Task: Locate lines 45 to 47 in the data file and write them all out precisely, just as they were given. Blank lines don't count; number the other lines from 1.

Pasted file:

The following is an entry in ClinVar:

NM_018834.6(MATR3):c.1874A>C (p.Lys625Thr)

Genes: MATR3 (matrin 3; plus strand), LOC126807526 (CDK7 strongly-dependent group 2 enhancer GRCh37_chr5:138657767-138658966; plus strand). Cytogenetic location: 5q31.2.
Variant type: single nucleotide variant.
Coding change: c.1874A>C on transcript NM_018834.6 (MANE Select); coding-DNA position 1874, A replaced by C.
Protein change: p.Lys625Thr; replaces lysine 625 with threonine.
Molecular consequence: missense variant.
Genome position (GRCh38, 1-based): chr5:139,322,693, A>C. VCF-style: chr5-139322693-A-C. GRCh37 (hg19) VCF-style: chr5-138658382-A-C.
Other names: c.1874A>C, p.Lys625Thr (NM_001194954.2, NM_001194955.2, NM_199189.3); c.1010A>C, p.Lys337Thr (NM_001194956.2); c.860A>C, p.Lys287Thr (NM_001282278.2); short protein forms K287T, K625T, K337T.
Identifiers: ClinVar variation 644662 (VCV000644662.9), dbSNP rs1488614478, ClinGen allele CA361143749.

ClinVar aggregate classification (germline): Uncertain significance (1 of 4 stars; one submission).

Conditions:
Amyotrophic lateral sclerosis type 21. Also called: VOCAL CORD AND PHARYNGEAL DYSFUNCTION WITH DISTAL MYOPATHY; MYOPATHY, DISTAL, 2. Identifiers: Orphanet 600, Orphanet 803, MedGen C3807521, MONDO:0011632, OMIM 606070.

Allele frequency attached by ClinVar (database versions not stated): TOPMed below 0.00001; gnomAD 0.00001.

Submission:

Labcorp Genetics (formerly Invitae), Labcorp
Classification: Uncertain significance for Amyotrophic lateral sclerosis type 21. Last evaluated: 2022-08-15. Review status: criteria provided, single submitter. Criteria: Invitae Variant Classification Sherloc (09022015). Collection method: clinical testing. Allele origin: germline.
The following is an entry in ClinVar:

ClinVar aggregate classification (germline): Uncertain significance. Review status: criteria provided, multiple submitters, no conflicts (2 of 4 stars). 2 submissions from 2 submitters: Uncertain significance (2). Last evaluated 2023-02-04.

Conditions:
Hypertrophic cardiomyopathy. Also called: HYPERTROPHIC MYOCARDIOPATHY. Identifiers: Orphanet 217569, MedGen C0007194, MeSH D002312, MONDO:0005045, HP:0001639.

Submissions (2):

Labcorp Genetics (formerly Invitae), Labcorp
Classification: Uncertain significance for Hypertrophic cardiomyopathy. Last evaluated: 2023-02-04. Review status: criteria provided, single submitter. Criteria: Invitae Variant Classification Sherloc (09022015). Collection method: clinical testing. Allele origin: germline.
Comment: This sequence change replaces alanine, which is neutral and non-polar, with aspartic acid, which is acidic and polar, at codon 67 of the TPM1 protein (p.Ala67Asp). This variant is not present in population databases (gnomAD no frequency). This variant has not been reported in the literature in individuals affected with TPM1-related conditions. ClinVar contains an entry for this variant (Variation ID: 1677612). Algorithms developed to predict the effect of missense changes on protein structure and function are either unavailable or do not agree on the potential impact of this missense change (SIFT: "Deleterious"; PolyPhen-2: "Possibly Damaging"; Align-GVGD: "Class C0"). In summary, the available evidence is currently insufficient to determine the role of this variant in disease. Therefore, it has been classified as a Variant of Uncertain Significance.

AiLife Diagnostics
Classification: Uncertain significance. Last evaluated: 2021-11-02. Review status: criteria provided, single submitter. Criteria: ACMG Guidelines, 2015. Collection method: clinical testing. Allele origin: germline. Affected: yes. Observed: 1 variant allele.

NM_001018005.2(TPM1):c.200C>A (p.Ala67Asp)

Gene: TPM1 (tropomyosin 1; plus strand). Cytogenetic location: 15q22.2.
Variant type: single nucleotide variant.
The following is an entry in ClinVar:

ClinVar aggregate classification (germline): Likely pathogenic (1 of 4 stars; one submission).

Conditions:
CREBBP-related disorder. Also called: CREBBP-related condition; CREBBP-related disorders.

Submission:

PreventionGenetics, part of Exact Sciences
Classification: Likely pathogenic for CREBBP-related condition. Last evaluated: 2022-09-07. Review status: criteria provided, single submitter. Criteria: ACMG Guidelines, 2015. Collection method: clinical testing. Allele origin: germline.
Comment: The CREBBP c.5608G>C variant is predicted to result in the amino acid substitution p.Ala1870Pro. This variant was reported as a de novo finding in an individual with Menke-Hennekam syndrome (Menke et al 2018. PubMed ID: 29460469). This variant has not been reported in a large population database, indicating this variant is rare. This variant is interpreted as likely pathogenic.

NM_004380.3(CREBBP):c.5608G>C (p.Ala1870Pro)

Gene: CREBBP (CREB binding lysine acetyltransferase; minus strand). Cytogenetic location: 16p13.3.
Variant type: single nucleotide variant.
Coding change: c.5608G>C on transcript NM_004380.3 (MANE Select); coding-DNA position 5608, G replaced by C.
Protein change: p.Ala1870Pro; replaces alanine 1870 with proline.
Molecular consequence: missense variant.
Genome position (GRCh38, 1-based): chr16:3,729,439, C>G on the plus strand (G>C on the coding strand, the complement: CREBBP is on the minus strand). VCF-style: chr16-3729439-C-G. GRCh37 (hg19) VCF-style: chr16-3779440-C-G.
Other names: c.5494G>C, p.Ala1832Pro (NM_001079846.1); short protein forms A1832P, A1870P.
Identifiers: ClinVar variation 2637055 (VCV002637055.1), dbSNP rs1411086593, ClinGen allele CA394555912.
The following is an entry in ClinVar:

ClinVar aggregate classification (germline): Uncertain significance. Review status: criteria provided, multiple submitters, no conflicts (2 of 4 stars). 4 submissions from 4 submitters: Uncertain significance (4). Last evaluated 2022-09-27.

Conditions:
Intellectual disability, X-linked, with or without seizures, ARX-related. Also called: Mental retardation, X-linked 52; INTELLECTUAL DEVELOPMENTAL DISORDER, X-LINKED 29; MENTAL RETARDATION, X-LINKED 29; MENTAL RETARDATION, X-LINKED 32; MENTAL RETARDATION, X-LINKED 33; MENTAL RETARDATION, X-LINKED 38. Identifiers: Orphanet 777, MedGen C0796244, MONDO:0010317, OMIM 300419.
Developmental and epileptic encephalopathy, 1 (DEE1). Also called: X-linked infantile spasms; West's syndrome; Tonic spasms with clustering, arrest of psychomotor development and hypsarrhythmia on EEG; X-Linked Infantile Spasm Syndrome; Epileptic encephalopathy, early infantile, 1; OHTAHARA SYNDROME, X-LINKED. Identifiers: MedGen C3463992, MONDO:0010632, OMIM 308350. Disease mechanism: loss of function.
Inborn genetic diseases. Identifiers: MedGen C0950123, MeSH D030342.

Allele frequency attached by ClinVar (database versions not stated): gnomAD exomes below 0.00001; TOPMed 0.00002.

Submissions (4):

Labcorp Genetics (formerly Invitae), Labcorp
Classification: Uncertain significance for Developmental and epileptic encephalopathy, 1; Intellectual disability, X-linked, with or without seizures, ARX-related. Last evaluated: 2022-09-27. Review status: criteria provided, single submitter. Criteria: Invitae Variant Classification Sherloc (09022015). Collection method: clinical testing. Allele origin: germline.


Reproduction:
Genome position (GRCh38, 1-based): chr16:3,729,439, C>G on the plus strand (G>C on the coding strand, the complement: CREBBP is on the minus strand). VCF-style: chr16-3729439-C-G. GRCh37 (hg19) VCF-style: chr16-3779440-C-G.
Other names: c.5494G>C, p.Ala1832Pro (NM_001079846.1); short protein forms A1832P, A1870P.
Identifiers: ClinVar variation 2637055 (VCV002637055.1), dbSNP rs1411086593, ClinGen allele CA394555912.